MORE ON FILTRATION:
There are many methods that can be used to achieve your ultimate goal of a beautiful reef aquarium. One aspect of aquarium care that is often intensely debated among reef keepers, and can be confusing to new hobbyists, is filtration.
Most filtration methods are based on biological processes. Waste and left over food in your tank are utilized by bacteria that breakdown the material into various components. Bacteria are present in vast numbers when we add live rock and live sand to the tank and this serves as the basis for the system's filtration.
CHOOSING AQUARIUM FILTRATION METHODS
Filtration removes these unwanted compounds from the tank's water--making the environment more suitable for keeping corals, fish, invertebrates, and any other life forms that you may be planning to add to your aquarium.
All aquariums require biological, mechanical and chemical filtration. Each of these types of filtration require different methods for reef tanks, saltwater fish only tanks and freshwater tanks. Below is a general guide to help you decide which products you need for your aquarium.
Bacteria at the Core of Most Filtration Methods
Bacteria will breakdown the waste and attack leftover food and can eventually convert the toxic wastes into less toxic byproducts. Initially ammonia is produced and bacteria will convert this toxic waste material into nitrite, also quite toxic to most marine animals. Bacteria will convert this toxic nitrite into less toxic nitrate. The bacteria that have converted the ammonia into nitrate do so in an environment with oxygen, they are aerobic bacteria. In an environment without oxygen anaerobic bacteria will breakdown the nitrate into nitrogen gas that can safely be emitted from the system.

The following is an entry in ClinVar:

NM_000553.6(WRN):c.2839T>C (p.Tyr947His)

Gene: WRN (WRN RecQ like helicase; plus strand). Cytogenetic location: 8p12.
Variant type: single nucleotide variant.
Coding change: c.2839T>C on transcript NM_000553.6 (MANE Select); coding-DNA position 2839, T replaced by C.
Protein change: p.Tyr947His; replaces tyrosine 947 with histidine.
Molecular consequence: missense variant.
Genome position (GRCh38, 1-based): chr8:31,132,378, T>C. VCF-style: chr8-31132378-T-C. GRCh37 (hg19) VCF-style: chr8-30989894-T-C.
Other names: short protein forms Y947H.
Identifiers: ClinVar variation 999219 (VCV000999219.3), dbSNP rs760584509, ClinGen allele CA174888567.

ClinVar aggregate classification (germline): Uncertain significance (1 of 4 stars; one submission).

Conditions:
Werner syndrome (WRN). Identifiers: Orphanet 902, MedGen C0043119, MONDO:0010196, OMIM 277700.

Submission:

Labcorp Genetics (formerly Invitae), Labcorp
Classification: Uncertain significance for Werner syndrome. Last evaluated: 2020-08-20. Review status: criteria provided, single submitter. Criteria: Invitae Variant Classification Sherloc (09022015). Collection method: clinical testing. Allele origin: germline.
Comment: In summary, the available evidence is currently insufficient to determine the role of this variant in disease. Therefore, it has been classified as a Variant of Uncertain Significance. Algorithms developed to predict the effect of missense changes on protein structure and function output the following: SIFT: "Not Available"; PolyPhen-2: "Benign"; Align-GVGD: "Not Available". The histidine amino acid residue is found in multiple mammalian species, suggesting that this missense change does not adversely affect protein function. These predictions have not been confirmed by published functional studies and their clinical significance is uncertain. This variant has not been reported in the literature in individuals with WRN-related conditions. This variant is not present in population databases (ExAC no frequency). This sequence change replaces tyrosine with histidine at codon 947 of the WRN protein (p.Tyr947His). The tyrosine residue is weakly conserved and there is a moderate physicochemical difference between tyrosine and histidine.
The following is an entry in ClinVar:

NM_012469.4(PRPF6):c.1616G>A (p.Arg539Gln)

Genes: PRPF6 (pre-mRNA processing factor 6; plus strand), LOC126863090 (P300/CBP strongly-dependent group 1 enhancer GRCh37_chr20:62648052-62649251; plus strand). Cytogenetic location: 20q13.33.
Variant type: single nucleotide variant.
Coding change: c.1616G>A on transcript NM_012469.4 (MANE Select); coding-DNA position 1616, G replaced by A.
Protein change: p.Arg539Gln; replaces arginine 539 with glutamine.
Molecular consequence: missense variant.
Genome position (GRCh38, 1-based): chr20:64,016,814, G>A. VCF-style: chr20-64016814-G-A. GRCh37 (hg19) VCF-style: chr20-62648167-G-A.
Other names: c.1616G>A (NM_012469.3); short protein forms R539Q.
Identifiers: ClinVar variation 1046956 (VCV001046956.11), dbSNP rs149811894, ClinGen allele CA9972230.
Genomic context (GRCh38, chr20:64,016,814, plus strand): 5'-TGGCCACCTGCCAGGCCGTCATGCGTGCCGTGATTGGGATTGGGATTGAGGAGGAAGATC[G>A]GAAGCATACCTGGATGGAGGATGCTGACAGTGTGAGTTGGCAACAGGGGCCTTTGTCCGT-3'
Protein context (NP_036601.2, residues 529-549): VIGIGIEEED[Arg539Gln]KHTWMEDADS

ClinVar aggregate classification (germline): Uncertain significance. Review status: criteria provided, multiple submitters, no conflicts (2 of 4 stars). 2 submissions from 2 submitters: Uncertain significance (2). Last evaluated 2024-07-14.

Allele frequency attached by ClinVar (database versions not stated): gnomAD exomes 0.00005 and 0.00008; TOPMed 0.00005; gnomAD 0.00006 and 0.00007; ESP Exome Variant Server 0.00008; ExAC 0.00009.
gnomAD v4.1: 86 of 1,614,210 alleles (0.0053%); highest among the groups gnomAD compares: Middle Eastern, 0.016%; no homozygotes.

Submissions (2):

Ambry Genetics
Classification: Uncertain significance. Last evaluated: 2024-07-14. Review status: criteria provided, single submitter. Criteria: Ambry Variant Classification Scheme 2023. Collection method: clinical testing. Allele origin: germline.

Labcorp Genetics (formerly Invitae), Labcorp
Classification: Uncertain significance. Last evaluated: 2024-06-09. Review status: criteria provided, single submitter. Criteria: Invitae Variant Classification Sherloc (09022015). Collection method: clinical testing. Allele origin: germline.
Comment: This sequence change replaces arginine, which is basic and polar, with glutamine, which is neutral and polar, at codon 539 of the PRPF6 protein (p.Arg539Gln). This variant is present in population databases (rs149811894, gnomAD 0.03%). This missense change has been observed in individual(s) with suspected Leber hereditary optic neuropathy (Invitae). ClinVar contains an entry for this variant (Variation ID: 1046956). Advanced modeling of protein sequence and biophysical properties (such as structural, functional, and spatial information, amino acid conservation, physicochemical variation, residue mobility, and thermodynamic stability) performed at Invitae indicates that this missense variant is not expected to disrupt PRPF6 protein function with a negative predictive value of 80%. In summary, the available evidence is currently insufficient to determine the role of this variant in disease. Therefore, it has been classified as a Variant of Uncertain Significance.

This basic process is called the nitrogen cycle and is what occurs in our aquariums. Other biological processes are ongoing too and create a complex web of constant changes in your tank's environment that all impact water quality and filtration.
ABOUT BIOLOGICAL FILTRATION:
Biological filtration deals with the removal of nitrogen breakdown by-products from the water. These nitrogen compounds appear in the tank as a result of the animals added to the tank; the food that is added to the tank, the algae that die off, and the respiration and metabolism of the fish and invertebrates. Even though the water quality is usually excellent when an aquarium is first started up, as soon as animals are added the water quality starts deteriorating quickly. Biological filtration counteracts these negative effects and removes whatever noxious compounds may have been added to the water as a result of populating the tank, feeding the animals, biochemical activity taking place, etc.
Biological filtration has four goals:
1. removal of nitrogen breakdown products, such as ammonia and ammonium